Gravitics is building space station module prototypes to one day house space travelers and researchers.

Orca Mobility designer Mike Lowell, left, and CEO Bill Messing at their office on Wednesday, Aug. 16, 2023 in Granite Falls, Washington. (Olivia Vanni / The Herald)
Could a Granite Falls startup’s three-wheeler revolutionize delivery?

Orca Mobility’s battery-powered, three-wheel truck is built on a motorcycle frame. Now, they aim to make it self-driving.

Catherine Robinweiler leads the class during a lab session at Edmonds College on April 29, 2021. (Kevin Clark / The Herald)
Grant aids apprenticeship program in Mukilteo and elsewhere

A $5.6 million U.S. Department of Labor grant will boost apprenticeships for special education teachers and nurses.

Peoples Bank is placing piggy banks with $30 around Washington starting Aug. 1.
(Peoples Bank)
Peoples Bank grant program seeks proposals from nonprofits

Peoples Bank offers up to $35,000 in Impact Grants aimed at helping communities. Applications due Sept. 15.

Workers build the first all-electric commuter plane, the Eviation Alice, at Eviation's plant on Wednesday, Sept. 8, 2021 in Arlington, Washington.  (Andy Bronson / The Herald)
Arlington’s Eviation selects Seattle firm to configure production plane

TLG Aerospace chosen to configure Eviation Aircraft’s all-electric commuter plane for mass production.

Jim Simpson leans on Blue Ray III, one of his designs, in his shop on Friday, August 25, 2023, in Clinton, Washington. (Ryan Berry / The Herald)
Whidbey Island master mechanic building dream car from “Speed Racer”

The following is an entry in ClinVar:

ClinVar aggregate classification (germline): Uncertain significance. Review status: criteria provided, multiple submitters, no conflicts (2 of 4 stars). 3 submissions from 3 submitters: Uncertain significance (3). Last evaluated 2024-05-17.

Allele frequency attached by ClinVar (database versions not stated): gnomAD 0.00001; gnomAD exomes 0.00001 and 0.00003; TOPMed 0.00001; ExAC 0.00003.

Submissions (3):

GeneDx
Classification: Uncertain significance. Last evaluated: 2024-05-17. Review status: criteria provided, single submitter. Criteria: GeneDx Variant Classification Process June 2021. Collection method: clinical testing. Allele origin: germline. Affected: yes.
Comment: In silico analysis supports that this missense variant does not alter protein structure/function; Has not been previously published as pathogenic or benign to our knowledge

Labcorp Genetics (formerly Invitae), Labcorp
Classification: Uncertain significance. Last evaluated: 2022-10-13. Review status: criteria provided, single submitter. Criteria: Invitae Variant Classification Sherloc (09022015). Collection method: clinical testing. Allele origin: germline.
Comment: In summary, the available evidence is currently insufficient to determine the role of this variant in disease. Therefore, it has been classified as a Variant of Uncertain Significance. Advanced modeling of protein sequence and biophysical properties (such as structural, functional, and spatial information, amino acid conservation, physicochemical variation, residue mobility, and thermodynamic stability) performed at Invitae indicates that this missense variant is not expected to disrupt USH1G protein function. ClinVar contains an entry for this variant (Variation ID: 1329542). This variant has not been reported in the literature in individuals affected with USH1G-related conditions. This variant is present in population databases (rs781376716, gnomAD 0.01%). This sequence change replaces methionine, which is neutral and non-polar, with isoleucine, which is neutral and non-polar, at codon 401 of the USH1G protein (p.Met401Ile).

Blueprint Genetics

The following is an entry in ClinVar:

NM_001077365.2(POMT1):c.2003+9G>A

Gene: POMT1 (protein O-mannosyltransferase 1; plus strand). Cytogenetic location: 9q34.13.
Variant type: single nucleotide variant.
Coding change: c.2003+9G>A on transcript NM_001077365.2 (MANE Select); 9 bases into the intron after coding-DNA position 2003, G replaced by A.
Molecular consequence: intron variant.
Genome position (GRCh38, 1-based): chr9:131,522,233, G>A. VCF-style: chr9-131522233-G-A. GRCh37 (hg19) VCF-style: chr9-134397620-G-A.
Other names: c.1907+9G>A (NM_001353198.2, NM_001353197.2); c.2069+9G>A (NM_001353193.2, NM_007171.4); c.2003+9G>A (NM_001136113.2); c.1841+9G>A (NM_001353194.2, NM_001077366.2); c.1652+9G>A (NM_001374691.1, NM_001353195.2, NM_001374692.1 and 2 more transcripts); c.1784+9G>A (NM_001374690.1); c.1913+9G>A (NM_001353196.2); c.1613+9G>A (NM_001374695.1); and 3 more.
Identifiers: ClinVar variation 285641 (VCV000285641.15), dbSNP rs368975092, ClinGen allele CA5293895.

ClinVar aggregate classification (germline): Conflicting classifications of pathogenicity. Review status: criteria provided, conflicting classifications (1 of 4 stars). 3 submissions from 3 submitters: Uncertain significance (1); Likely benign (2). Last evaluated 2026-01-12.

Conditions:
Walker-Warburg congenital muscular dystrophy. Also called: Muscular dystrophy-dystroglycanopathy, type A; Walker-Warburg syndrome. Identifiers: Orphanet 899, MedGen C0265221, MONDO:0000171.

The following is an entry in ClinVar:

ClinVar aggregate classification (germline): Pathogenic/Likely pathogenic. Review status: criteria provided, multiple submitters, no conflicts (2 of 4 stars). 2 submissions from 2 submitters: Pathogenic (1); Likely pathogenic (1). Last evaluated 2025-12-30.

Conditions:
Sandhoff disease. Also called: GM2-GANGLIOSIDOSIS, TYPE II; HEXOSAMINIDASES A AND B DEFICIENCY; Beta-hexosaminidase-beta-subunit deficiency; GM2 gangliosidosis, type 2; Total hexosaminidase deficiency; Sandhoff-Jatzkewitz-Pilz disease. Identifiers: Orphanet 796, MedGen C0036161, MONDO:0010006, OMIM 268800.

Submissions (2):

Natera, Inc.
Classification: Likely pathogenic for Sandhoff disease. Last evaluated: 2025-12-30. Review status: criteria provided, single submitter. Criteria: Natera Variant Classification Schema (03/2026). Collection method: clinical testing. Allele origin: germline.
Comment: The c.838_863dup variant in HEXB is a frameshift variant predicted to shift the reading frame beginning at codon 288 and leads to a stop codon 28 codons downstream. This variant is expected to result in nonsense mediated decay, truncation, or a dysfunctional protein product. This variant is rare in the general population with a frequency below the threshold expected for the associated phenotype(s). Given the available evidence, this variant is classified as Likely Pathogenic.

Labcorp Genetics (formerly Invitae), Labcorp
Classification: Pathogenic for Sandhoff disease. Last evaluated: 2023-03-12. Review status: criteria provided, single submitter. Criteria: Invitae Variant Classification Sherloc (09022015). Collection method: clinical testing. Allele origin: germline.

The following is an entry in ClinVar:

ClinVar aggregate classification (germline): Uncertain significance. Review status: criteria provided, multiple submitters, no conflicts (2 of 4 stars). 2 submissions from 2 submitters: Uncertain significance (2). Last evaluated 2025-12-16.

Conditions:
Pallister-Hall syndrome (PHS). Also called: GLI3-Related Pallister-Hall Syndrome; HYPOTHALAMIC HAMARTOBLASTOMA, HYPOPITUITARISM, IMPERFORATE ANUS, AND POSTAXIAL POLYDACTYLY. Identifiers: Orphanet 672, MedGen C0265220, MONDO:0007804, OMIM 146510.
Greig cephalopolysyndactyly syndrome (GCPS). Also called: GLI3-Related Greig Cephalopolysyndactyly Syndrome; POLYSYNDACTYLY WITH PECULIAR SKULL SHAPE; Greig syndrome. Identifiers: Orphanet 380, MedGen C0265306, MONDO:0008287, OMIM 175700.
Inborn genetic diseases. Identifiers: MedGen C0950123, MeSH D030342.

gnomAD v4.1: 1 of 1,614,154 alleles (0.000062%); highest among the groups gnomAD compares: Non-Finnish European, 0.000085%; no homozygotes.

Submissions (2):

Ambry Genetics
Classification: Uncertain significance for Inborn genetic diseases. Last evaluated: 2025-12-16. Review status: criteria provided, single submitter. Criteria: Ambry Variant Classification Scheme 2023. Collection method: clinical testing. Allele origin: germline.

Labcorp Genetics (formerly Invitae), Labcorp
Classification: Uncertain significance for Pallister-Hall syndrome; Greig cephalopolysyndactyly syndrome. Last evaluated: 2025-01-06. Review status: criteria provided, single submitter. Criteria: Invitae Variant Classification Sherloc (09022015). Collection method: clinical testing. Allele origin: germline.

Jim Simpson, 68, of Clinton, is using his knowledge of sports cars to assemble his own Mach Five.

Inside the new Boeing 737 simulator at Simulation Flight in Mukilteo, Washington on Wednesday, Sept. 20, 2023. (Annie Barker / The Herald)
New Boeing 737 simulator takes ‘flight’ in Mukilteo

Pilots can test their flying skills or up their game at Simulation Flight in Mukilteo.

An Amazon worker transfers and organizes items at the new PAE2 Amazon Fulfillment Center on Thursday, Sept. 14, 2023, in Arlington, Washington. (Ryan Berry / The Herald)
Amazon cuts ribbon on colossal $355M fulfillment center in Arlington

At 2.8 million square feet, the facility is the largest of its kind in Washington. It can hold 40 million “units” of inventory.

A computer rendering of the North Creek Commerce Center industrial park in development at 18712 Bothell-Everett Highway. (Kidder Mathews)
Developer breaks ground on new Bothell industrial park

The North Creek Commerce Center on Bothell Everett Highway will provide warehouse and office space in three buildings.

Dan Bates / The Herald
Funko president, Brian Mariotti is excited about the growth that has led his company to need a 62,000 square foot facility in Lynnwood.
Photo Taken: 102312
Former Funko CEO resigns from the Everett company

Brian Mariotti resigned Sept. 1, six weeks after announcing he was taking a six-month sabbatical from the company.

Cash is used for a purchase at Molly Moon's Ice Cream in Edmonds, Washington on Wednesday, Aug. 30, 2023. (Annie Barker / The Herald)
Paper or plastic? Snohomish County may require businesses to take cash

County Council member Nate Nehring proposed an ordinance to ban cashless sales under $200. He hopes cities will follow suit.

A crowd begins to form before a large reception for the opening of Fisherman Jack’s at the Port of Everett on Wednesday, August 30, 2023, in Everett, Washington. (Ryan Berry / The Herald)
Seafood with a view: Fisherman Jack’s opens at Port of Everett

“The port is booming!” The new restaurant is the first to open on “restaurant row” at the port’s Waterfront Place.